Comparing gas transport in three polymers via molecular dynamics simulation†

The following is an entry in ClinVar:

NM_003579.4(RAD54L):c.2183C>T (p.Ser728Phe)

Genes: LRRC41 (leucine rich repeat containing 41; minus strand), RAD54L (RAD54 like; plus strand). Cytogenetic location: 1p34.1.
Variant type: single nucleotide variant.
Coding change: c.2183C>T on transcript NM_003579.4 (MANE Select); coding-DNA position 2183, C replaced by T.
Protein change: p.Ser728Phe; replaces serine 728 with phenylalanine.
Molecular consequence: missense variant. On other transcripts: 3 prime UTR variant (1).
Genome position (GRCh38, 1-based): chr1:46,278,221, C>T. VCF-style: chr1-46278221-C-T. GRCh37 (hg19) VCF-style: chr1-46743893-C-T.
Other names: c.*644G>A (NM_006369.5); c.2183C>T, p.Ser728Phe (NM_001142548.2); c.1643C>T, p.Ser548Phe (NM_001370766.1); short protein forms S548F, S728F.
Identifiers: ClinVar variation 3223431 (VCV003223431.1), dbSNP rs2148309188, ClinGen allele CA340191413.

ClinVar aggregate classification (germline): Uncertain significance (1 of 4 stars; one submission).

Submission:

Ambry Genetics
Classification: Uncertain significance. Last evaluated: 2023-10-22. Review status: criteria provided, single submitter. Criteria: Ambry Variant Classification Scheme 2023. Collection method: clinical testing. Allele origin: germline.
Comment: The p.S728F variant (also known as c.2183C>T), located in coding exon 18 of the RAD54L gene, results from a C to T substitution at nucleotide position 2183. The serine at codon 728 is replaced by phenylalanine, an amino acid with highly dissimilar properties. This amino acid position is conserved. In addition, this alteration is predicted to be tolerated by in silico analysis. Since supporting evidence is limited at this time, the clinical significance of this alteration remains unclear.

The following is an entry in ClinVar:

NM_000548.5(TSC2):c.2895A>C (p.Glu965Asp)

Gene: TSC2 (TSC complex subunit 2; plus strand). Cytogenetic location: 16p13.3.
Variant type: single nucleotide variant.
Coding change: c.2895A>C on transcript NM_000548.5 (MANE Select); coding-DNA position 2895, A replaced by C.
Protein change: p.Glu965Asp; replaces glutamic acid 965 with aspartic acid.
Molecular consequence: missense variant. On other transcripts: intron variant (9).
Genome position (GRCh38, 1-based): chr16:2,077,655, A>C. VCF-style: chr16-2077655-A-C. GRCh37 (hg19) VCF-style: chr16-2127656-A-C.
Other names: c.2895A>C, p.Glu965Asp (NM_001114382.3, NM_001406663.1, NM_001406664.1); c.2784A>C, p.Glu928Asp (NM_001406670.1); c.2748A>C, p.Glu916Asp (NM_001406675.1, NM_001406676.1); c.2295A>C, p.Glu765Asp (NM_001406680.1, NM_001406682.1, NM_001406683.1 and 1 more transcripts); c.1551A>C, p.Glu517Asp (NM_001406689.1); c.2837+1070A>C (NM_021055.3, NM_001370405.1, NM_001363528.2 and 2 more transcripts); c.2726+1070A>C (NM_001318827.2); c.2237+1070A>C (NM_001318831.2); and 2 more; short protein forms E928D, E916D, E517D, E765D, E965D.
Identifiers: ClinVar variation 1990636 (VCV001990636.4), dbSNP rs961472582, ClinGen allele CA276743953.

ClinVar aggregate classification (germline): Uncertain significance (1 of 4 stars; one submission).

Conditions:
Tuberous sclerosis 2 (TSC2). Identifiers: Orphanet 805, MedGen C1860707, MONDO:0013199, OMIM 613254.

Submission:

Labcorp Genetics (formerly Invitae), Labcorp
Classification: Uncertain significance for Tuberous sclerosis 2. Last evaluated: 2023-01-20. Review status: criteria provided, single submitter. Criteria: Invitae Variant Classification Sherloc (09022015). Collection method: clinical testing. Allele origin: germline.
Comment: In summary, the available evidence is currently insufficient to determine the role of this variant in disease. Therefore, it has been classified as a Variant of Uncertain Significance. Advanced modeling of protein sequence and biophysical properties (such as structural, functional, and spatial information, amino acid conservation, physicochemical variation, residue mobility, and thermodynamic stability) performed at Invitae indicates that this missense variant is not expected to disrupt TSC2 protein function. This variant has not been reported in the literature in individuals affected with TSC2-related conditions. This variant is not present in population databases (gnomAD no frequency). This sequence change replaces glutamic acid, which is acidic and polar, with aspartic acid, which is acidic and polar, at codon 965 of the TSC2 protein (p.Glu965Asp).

People use polymers as materials for preparing separation media or containers. It is necessary to have a molecular level profound knowledge of gas transport in e bulk and interface regimes of different polymers, but few researchers have done a molecular level study of the bulk and interface behavior of gases in several types of non-homologen polymers thoroughly or developed expressions to correlate gas transport properties with cavity size distribution and chain oscillation flexibility. Therefore, in this work, molecular dynamics (MD) simulation was employed to study the transport of methane and n-butane molecules in the bulk and interface region of polyethylene (PE), poly(4-methyl-2-pentyne) (PMP) and polydimethylsiloxane (PDMS). Penetrant diffusivity, solubility and permeability in the bulk were studied first. The subdiffusion behavior of gas molecules is explored to obtain the mechanisms behind penetrant transport. Both penetrants have much smaller diffusivities in PE than in PMP and PDMS, and they have larger diffusivities in PDMS than in PMP. PE has lower accessible cavity fraction (ACF) and average oscillation amplitudes (AOAs) of the chains than PDMS and PMP. PE also has much smaller solubilities and permeabilities of both penetrants than PDMS and PMP. Though the permeabilities of both penetrants in PDMS are higher than the corresponding values in PMP, PMP has a higher selectivity of n-butane over methane than PDMS. Nonequilibrium MD simulation was performed to study the interface property and gas transport in the interface region. Equations to predict penetrant diffusivity and permeability from the accessible cavity fraction (ACF) and average amplitude of chain oscillation were developed successfully. Penetrant diffusivity and permeability are proportional to the value of ACF to the power of one third and that of ACF to the power of four thirds, respectively.